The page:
It should not be a surprise that a generation raised to think of physical reality as secondary to the personalized experience of digital reality would latch onto gender. According to one poll, 21% of Gen Z identifies as LGBTQ+. This is an astonishingly high figure, but it makes sense when you consider that in its current use identity is conceived as an inner essence that has very little to do with sex or the body. The figure is consistent with other research showing teenagers today have much less sex than previous generations. In place of embodied experience, young people increasingly have incorporeal “identities.”

I can relate. I was as confused as anyone when COVID hit and San Francisco suddenly shut down in late March 2020. At first, I believed that I was just following the science, and was unaware of existing pandemic preparation guides that stressed the importance of maintaining a normal life as much as possible during an emergency. The new lockdown paradigm was to act as if it were possible to simply freeze society and move life online. This may have worked for some people but not everyone could see lockdowns that way. I had been working in the tourism industry and almost immediately lost my job. My boyfriend and I got into screaming fights that summer. Living in a cramped apartment I had always needed other places—cafes and bars—I could escape to. Without that our relationship unraveled.

I needed a vibrant city, and it was gone. San Francisco had been turned off like a light switch, and transformed into a faceless place. The life I’d built for myself after 10 years in San Francisco, humble as it was, had ended. By the end of the year I’d moved to Minneapolis where my family lived.

In summer 2020, before leaving the city, I would occasionally take to Facebook to voice doubts about the official COVID response. I was startled by the vehemence with which people I knew defended the lockdown model. I was accused of spreading Koch brother propaganda when I shared an article on herd immunity by Harvard epidemiologist Martin Kulldorff.

Virtually all the leftists I knew were strongly in favor of closing schools—and keeping them closed indefinitely. I found this hard to square with their supposed belief in public education as a human right. Any questioning of the official narrative, however, was caricatured as eugenics, science denial, or simply wanting people to die. The world came to be divided between the good people who “followed the science” and locked down and the bad ones who didn’t. I was on one side of that divide and the majority of the people in my life were on the other.

Seeing a pseudoscientific consensus manufactured in real time, I began to question everything else I thought I knew. Inevitably this brought me back to gender. Even before COVID I’d noticed that it was becoming more and more common to introduce your third person pronouns at the start of a meeting. The eccentric practice I’d first encountered as a teenager was widespread—sometimes even mandatory—by 2019. Now it was no longer just a select few; seemingly everyone had a gender identity.

As with COVID lockdowns, this is a radical new experiment being passed off as firmly established consensus. Researchers and clinicians who dissent are targeted by activists. Borderline fraudulent studies are trotted out as definitive proof. Just as it was for COVID, the manufactured consensus on gender gets enforced politically by the progressive left. It’s as if my old comrades on the left have given up on any optimistic vision of democratic social transformation. In lieu of that, they make do with technocratic social engineering.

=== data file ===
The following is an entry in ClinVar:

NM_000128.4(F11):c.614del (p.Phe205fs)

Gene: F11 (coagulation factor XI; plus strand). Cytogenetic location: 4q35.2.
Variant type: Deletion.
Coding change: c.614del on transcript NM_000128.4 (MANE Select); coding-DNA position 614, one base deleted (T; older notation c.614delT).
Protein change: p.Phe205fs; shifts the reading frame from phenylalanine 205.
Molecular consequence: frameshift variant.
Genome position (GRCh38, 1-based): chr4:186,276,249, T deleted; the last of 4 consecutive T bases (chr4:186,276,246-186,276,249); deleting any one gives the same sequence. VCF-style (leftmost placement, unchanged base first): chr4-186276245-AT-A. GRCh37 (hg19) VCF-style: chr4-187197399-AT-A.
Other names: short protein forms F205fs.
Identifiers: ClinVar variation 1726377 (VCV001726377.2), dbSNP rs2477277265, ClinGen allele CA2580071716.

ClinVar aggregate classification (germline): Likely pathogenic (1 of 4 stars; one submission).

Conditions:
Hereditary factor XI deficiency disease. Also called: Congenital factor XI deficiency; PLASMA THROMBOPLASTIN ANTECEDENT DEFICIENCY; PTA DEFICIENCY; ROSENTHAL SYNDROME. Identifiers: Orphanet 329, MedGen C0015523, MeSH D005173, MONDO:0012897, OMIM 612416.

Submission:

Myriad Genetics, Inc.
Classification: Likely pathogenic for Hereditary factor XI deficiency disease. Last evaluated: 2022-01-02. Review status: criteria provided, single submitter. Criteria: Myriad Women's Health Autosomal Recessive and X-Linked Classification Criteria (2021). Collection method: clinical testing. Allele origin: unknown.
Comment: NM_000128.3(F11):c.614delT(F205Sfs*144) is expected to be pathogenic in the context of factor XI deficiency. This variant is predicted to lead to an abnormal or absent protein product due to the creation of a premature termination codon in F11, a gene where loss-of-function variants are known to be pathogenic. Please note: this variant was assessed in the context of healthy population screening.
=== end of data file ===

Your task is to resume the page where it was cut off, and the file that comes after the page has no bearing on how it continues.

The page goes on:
I could choose to stop being a leftist but can’t stop being gay. It’s still the most fundamental part of who I am. I have to face the sickening fact that much of this medical abuse is being carried out in my name. All the major gay rights organizations support an affirmative model for transitioning minors. They could have closed shop after achieving full equality, but no. “Gay rights” became institutionalized and morphed into a permanent LGBTQ+ industry. The public goodwill built up for gays and lesbians over the past generation is now being channeled into an entirely different cause.

I think back to my old friend and mentor in San Francisco, always on the cutting edge of every social movement. In my 20s I wanted to emulate his wisdom and radical disposition. I could not foresee the ways this disposition would be coopted in less than a generation. These days, seemingly all of society is becoming “queer,” and Pride is now something that everyone is expected to celebrate, even NASCAR. This new regime is appallingly humorless and literal-minded, lacking my old friend’s intensity, creativity, and wit. Yet it uses a lot of the vocabulary I first learned from him—“cis” and “trans” as well as “misgendering,” and coopts this former vanguard’s moral courage.

We, as gay men, have gone from being outsiders to mascots of an ideology that’s pushing hideous medical experiments on children—the wedge, it almost seems, to a new medical dystopia. If I now feel the need to once again make my sexuality a political issue, to speak “as a gay man,” it’s for the sake of disavowing this turn of events.

David Moulton is a writer living in the Midwest.